As I walked here from Wellesley subway station, I couldn’t help but notice the shabbiness of the area. The Ho’s Team barbershop windows are papered over, lending an urgency to the bright mural on the building next to it, a jumble of gay slogans and symbols. Above the Pizza Pizza on the corner, a Pride flag and…

View original post 1,545 more words

This is a Femme Slam

Just passing this along.

Sian Torrington

I was asked to be a part of a panel called ‘Femme Velocity’ at CIty Gallery, Wellington, on Saturday  6th April 2013. I was so excited, because I thought I was being asked to speak on a queer panel exploring femme identity. I quickly realised this was not the case, that ‘femme’ was being used in another way. Below is my speech… queer revolution with love and compassion

friends XImage

 

I am Sian Torrington, a proud, out queer femme artist pirate. I usually love talking about my art, but today, I need to talk about Femme. Femme is a gender identity, and a sexual identity, and it’s my identity. It’s not just a cool word. Words are important. We live in a colonised country, and we know the importance of words. We know about what it means to take something from another culture without asking what it means or…

View original post 1,665 more words

Sassafras Lowrey

Growing up in urban Ontario, with queer aunties looking out for me, this wasn’t my experience. But it is relevant. I write myself down too, for much the same reasons. Go take a look.

Older Queer Voices: The Intimacy of Survival

We Know How to Do This

by Sassafras Lowrey

I cut my teeth on a survival based activism. Grew up on campaign losses, learned organizing from small town queers who ran from skinheads and protested by making love in the back yards of klansmen. I was raised up by queers who made family without hospital visitation, who found children without adoption, and built homes without leases in our chosen names.

Now in my 30s I came of age at the tail end of a generation of LGBTQ people who had no legal recognition or protection, who couldn’t come out to our neighbors, or on TV. We didn’t have google or tumblr at our fingertips, or  cell phones linking us together. I grew up in semi-rural America, amongst the kind of people who elected Donald Trump. These are the kind of people who also kicked me out of their homes and…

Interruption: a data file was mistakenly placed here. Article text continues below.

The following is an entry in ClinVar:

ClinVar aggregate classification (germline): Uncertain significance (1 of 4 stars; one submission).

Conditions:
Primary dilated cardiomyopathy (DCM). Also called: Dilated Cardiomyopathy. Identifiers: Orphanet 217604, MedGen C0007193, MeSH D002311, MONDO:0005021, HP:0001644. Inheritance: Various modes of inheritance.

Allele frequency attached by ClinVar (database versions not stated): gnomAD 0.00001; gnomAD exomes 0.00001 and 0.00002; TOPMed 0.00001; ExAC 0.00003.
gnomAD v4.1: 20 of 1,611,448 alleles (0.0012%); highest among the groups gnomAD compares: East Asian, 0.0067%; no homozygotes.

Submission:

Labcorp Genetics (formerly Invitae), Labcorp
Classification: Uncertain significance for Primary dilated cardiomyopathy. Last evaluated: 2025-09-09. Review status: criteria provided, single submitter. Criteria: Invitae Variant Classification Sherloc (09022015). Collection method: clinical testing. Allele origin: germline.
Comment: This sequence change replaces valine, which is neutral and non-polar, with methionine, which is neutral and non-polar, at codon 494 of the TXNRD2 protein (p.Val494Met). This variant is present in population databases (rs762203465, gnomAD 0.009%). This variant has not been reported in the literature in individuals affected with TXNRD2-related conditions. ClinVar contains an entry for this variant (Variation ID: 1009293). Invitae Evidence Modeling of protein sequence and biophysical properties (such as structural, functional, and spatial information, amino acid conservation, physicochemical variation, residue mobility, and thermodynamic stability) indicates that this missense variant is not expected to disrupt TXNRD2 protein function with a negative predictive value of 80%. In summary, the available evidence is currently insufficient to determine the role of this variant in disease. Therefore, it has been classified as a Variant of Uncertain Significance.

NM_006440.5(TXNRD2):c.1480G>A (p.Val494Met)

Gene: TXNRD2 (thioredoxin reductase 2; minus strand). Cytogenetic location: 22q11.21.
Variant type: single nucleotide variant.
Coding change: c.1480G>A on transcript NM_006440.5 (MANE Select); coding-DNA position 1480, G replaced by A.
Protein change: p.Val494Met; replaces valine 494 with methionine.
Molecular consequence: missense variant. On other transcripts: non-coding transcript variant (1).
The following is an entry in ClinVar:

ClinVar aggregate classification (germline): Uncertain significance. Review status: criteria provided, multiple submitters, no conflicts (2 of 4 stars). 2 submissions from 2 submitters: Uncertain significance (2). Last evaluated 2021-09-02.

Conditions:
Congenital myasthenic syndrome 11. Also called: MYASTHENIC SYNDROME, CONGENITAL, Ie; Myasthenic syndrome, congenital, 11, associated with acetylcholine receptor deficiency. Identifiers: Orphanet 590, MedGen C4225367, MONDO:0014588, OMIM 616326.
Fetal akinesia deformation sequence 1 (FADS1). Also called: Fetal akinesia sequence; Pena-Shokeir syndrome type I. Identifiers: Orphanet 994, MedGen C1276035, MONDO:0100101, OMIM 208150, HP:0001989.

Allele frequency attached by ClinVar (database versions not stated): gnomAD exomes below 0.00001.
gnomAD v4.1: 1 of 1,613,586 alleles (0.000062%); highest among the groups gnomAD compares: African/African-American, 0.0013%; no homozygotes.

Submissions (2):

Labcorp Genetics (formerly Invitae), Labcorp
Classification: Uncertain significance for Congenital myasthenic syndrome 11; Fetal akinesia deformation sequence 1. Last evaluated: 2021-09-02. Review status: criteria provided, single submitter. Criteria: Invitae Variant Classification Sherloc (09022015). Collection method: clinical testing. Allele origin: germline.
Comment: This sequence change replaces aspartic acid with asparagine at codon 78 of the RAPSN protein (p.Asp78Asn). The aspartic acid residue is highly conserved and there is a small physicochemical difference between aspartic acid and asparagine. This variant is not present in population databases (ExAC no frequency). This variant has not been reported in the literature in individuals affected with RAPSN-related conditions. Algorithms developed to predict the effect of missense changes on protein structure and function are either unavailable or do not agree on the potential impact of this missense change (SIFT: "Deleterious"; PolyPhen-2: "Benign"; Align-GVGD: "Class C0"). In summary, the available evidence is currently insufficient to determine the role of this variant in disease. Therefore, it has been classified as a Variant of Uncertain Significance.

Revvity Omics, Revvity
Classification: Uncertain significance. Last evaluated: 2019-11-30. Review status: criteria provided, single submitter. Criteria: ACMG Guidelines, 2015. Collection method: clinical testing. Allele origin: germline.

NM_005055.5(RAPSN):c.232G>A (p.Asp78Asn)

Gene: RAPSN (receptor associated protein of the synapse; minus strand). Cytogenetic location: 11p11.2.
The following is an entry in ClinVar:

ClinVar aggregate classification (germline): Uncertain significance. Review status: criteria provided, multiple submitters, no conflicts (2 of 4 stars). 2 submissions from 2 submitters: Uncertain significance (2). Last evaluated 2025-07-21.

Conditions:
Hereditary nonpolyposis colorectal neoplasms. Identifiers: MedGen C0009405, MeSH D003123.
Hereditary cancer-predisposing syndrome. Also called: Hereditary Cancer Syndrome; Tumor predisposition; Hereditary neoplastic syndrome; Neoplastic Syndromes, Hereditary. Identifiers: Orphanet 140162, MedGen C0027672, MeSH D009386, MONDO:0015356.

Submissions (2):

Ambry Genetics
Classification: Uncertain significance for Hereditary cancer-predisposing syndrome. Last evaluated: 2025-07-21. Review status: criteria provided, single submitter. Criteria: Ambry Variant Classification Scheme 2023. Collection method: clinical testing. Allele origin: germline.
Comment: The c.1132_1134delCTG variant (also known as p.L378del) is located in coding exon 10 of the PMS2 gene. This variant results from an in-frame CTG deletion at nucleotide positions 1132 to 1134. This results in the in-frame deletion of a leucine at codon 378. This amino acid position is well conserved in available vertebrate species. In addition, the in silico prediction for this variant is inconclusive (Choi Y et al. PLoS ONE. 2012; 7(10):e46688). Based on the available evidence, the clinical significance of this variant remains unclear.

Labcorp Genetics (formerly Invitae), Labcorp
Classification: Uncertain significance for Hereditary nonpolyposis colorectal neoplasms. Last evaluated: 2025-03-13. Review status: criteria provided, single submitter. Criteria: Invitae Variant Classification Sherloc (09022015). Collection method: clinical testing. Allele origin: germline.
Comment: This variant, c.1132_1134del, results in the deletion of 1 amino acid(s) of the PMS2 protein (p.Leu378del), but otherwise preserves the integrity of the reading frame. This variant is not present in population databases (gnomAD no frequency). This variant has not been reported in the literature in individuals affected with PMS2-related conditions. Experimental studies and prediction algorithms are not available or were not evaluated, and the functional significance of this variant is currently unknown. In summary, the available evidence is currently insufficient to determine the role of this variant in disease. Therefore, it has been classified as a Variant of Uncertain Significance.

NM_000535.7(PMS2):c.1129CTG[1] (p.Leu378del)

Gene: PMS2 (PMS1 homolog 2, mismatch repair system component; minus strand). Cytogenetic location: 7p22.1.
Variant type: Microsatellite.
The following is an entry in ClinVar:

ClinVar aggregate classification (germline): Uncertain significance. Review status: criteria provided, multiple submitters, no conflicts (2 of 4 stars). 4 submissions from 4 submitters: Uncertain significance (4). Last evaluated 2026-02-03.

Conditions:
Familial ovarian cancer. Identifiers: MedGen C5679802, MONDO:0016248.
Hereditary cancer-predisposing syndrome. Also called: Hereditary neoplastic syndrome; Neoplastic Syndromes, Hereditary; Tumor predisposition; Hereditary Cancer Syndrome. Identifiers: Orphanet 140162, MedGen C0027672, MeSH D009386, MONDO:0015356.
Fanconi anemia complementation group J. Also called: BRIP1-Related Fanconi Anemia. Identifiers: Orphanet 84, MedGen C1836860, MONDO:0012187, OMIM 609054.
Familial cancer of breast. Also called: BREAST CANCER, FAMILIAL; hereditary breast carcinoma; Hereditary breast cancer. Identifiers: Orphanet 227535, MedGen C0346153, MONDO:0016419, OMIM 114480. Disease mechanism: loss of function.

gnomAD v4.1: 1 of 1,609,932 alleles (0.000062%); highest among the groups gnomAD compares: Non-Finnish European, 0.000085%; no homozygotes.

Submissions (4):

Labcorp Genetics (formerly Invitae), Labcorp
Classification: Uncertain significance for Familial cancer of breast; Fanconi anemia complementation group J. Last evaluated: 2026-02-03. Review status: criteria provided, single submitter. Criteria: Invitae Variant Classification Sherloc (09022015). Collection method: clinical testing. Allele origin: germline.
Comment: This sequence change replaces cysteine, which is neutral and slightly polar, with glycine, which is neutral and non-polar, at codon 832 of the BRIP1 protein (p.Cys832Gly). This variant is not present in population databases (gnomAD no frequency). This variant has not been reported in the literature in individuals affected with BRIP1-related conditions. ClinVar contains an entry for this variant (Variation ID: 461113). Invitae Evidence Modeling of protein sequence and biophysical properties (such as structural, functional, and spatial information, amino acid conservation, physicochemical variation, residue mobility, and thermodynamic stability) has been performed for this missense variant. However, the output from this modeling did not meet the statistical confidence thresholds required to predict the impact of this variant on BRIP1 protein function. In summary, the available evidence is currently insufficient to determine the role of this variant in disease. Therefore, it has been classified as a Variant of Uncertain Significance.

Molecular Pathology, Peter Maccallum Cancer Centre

View original post 2,005 more words

Helpful Hints.

Captain Awkward

So, you said something racist. Or, someone told you that you said something racist.

Or, someone you really like & admire said or did something racist, or is getting told on for saying something racist.

And now you feel uncomfortable. You feel guilty, maybe, or ashamed. Whatever it is, it’s weird and you don’t like it.

What I need you to do when this happens is stop, drop, and be quiet for a minute. You are not Racism Columbo, your job is not to interrogate the situation for whether it is actually, “objectively” racist. Your job is not to find the motive, to drill down to whether it was intended to be racist. Your job is not to revert to High School Debate Club mode and split hairs looking for plausible deniability. Your job is not to defend your fave from the racist stuff they said!

Your first job…

View original post 626 more words

Why am I still so bad at this?
That’s one of the questions that hit me when I realized I’m a few short months away from my personal ten-year polyversary.
Ten years ago, I definitely had a daydream about what my polyamourous life would look like after ten years of practicing and – also on the very pressing to-do list at that time – getting myself some on-going therapy. And, yeah, I imagined having significant romantic attachment bonds[1] with, oh, roughly two people, neither of whom lived with me and neither of whom were dating each other, but both of whom had other partners. I imagined me and my hypothetical beloveds giving each other a lot of our time, energy and attention. At the time, I probably would have talked about this by saying “I have two primary partners”. At this point, I’m aware that hierarchical language like this has multiple meanings, that it can be used to talk about degrees of entwinement and (often-related) availability, but it can also be a flag for how much consideration and care a given partner is “allowed” to expect or rely on in a given polycule (which… often seems to relate to some sort of seniority thing?[2]). What I mean when I use it is something like “Primary Partner vs Friend-with-Benefits” and it means “someone who (mutually and in an agreed-upon way) refers to me as their partner/girlfriend/wife/sweetie rather than their friend/pal/It’s Complicated/FwB”. Ten years ago, it was a way of referring to how much time, energy, and attention I was giving to my partners. These days (and quite recently at that) it’s become a little more nuanced, but I’ll get to that in Part Three.
 
Where I’m going with this is that, ten years ago, along with all that other stuff, what I imagined was that I wouldn’t be so scared all the time. I wouldn’t police myself so much. I wouldn’t HURT so much.
 
And, to some extent, that has turned out to be true. I can hook up at a play party and do a scene with someone I’ve been ever-so-slightly crushing on for years. I can having make-out dates and play dates with friends-with-various-types-of-benefits. I can hang out with a metamour, or send my wife off on an overnight with one of her partners, and feel comfortable and happy rather than tense, irritable, anxious, and threatened.
Which is all great!
But I’m also anxious, in general, and tend to spin on the things that did, or could, Go Wrong, so maybe it’s not surprising that I still feel Very Bad At This.
 
The thing is, I’m not sure what it would take for me to feel like I was otherwise.